The Democratic Party primaries may appear to continue the status quo in the campaign, with Hilary Clinton winning Indiana as expected, and Barack Obama winning North Carolina as expected. But the magnitude of Obama's win in North Carolina (58-42%) and the narrowness of Hilary Clinton's win in Indiana (52-48%) indicate that the long Democrat contest is all but over for Hilary Clinton.
As one Republican strategist unkindly put it on CNN as the early figures came in, "This is the last trip to send the family pet to the vet."
However you slice and dice the figures, it is now apparent that Barack Obama will be the Democratic Party's presidential candidate, and that the super delegates will now be close to declaring for Obama, killing off the Clinton's hope of a palace coup at the Denver Convention.
On the popular vote through the primaries overall, and including the disputed Florida primary (although not Michigan, where Obama's name did not appear on the ballot paper), Obama has a 49% to 47% margin over Hilary Clinton.
What it means for the Democrats' chances in November depends on how you read three factors. The first is the extent to which the Clinton campaign's bruising campaign against Obama has damaged him as a Presidential candidate, and whether they will put aside differences and work towards trying to see Obama win in 2008, or sit back and snipe with an eye to the 2012 campaign should John McCain beat Obama.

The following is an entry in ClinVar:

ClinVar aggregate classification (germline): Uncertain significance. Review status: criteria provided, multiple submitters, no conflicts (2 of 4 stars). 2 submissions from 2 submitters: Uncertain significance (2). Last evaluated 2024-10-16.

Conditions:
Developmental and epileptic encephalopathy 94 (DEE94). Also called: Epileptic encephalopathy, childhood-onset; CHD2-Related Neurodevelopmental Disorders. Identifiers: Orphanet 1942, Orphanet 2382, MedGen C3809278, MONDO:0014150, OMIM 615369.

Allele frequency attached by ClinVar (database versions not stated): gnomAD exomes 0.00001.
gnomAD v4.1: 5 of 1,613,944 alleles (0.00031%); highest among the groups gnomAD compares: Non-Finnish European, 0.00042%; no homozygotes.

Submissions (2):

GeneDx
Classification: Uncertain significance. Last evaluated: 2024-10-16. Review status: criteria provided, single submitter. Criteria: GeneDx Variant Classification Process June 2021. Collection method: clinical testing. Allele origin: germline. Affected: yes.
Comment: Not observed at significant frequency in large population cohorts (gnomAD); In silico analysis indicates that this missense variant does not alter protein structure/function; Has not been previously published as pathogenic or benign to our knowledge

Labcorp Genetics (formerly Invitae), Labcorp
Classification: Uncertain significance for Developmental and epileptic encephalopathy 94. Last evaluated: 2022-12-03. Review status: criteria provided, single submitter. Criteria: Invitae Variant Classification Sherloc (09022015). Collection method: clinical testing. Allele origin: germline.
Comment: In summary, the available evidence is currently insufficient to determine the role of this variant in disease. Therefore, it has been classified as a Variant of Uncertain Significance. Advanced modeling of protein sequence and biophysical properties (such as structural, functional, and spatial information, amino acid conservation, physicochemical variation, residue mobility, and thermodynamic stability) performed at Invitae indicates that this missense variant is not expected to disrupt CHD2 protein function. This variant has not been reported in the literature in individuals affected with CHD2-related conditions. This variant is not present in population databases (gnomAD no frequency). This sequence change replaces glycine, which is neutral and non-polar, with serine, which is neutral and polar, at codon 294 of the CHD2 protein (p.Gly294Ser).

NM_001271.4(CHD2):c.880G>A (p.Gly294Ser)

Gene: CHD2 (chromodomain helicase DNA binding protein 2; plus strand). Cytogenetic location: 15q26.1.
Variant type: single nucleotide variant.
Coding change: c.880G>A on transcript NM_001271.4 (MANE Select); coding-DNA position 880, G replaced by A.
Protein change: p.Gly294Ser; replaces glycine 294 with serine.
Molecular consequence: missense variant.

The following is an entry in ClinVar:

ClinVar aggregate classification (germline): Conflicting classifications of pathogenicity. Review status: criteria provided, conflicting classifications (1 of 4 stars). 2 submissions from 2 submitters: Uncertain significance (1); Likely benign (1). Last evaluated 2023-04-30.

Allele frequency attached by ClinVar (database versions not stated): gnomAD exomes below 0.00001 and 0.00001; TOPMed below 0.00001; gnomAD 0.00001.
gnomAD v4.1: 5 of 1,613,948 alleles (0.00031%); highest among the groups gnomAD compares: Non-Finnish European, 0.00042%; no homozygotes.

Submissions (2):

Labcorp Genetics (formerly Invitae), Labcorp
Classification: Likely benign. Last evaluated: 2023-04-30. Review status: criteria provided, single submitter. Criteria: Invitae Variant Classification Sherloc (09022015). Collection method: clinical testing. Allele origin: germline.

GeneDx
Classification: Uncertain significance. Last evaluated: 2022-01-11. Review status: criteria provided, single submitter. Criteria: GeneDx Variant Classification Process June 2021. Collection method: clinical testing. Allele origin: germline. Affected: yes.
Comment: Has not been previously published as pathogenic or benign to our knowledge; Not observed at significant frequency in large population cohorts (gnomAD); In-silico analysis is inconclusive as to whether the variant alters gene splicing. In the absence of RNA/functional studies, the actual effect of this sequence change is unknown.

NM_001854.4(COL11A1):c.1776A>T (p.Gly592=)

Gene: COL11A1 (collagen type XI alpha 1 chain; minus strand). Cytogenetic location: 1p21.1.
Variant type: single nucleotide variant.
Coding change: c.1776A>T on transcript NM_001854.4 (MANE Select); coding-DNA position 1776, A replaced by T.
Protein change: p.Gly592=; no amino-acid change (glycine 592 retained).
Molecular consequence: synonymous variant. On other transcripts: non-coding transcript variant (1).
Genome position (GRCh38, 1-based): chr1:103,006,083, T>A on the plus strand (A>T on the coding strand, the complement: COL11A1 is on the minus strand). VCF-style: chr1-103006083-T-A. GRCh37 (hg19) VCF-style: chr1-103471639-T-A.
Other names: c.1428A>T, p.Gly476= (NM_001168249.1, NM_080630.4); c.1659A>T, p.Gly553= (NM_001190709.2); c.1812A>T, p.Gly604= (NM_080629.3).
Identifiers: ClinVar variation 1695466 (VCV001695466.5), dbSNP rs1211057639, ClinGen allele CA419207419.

The second point is that the nature of the contest itself has energised the Democrat base significantly, and this may matter in states that would be otherwise solidly Republican, such as Indiana and North Carolina, as they have now had far more exposure to Barack Obama and his policies than they would have had if the primary contest had been settled earlier.
The last point, and the toughest one, is how to now hold together the very different voting blocs that have emerged. Obama's core bloc of the tertiary educated and African-Americans can carry the Democrat nomination but not the U.S. Presidency. They need to bring in Hilary Clinton's core bloc of older, rural, blue collar and high school educated voters. In particular, the big challenge will be to win over the women of Hilary's generation and older who saw this as the great opportunity of their lifetime to see the first U.S. woman president.
Hilary Clinton's campaign was not saved by the cornpoke politics of the last two weeks, with its mix of veiled threats about Obama, its know-nothing populist policies (nuke Iran, put OPEC before the WTO, the 'gas tax holiday' that couldn't be), and the attempt to transform herself into something less than she actually is (a kind of Bush-lite). If the Clintons can finally drop their swords and think about working with Barack Obama, they would be a great asset. Bill Clinton remain the only really successful Democrat U.S. presidential nominee since 1964, and Hilary Clinton would be a very strong contributor to public policy if Obama won.
One big problem was pinned down in Salon by Thomas Schaller, which is that Hilary Clinton should not have done as badly with African-American voter as she has. She would never have got a majority once it was clear that Barack Obama was a real chance, but figures such as 6% and 8% of the African-American vote in Indiana and North Carolina are appalling for a candidate whose husband had a very strong base of support among African-Americans when he was President.
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